The interaction of paraffin chains at aqueous surfaces is a major factor in defining the stability of interfacial structures such as monolayers and membranes formed by lipids and surfactants. Basic to understanding these structures are the intermolecular pair potentials as expressed in the two-dimensional virial coefficients. In this paper the available literature on the adsorption of normal alkanes at the vapor/ water interface is used to estimate second virial coefficients. Analysis of the data obtained by a vapor flow method for the C5 to C9 alkanes shows that the results are experimentally unreliable. Adsorption of the same range of alkanes has been studied by a chromatographic method, but uncertainties in the measurement of the column areas make estimates of second virial coefficients unsound. A set of reliable coefficients was obtained only for the lower homologs methane to butane. Calculations of the effective pair potentials for these paraffins at the water surface indicate that arguments given previously (J. Colloid Interface Sci. 1981, 81, 41) for chain-chain interactions in insoluble lipid monolayers account rather well for the estimated second virial coefficients without recourse to corrections for "hydrophobic" effects in the two-dimensional alkane gases.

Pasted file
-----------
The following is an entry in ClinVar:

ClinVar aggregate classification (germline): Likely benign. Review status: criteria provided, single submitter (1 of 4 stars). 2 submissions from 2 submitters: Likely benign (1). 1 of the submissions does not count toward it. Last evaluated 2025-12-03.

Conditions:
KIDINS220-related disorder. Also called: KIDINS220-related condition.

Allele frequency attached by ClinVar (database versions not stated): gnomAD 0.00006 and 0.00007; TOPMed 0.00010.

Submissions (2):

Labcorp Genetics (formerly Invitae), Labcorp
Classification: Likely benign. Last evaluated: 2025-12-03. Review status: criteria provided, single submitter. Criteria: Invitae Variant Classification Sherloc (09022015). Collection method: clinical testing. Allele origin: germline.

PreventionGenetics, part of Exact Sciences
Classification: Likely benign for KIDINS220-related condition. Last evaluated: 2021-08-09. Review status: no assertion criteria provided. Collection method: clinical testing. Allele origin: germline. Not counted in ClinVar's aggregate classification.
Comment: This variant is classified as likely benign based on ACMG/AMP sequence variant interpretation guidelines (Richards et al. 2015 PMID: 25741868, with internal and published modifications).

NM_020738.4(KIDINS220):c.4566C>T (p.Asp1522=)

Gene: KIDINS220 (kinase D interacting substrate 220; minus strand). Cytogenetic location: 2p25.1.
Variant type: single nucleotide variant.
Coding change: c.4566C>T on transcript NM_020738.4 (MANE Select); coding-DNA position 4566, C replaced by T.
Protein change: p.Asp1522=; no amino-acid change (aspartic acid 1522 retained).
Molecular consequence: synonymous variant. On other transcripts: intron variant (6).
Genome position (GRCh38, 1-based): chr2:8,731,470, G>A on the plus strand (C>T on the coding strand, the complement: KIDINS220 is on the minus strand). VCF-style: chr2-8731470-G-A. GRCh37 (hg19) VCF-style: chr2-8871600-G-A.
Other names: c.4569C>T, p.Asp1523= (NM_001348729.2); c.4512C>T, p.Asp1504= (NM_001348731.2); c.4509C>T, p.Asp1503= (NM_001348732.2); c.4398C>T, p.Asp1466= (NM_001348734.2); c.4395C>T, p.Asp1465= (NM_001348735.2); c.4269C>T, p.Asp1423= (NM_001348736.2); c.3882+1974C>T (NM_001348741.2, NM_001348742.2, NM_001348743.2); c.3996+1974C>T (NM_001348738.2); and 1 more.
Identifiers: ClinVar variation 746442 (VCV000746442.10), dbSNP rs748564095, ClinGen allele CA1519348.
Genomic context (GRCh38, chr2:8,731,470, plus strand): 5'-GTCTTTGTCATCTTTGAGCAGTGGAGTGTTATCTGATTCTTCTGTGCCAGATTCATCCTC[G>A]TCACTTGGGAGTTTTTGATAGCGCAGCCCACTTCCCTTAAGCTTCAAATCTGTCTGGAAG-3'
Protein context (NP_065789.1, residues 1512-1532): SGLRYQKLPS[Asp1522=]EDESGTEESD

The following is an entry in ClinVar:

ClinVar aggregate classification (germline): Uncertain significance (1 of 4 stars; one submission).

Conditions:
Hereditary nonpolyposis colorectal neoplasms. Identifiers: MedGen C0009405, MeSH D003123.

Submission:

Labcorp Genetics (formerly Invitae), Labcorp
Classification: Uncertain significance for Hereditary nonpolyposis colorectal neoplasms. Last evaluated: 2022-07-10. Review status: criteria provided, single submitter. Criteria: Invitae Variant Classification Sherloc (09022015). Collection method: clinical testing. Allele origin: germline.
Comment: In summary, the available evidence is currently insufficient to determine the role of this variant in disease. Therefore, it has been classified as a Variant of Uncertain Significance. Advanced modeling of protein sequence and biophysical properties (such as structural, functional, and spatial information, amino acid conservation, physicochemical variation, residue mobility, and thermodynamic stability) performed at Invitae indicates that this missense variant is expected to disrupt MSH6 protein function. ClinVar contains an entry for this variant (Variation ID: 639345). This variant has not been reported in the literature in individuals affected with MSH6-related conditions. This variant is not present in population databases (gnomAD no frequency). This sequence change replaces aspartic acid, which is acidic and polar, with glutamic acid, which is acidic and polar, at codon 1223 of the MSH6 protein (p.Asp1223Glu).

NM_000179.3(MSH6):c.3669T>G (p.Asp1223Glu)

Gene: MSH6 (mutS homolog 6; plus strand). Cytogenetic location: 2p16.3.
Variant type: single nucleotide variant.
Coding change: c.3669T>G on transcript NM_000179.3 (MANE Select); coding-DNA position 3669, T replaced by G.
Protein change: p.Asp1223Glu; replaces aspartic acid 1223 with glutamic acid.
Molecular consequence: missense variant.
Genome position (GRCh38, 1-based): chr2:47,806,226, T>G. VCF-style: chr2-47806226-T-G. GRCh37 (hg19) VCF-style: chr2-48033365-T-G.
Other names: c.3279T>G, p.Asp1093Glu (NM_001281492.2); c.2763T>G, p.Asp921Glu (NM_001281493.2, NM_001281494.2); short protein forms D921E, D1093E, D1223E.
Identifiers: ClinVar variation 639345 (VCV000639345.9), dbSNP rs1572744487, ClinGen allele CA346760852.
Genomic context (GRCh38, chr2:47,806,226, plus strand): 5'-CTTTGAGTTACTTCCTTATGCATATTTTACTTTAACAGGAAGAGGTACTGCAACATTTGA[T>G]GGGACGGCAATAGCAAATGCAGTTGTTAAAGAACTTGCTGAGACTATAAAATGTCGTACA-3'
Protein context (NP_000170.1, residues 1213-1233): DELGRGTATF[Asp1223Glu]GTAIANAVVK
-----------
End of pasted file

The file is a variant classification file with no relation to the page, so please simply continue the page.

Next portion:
All Science Journal Classification (ASJC) codes
- Materials Science(all)
- Condensed Matter Physics
- Surfaces and Interfaces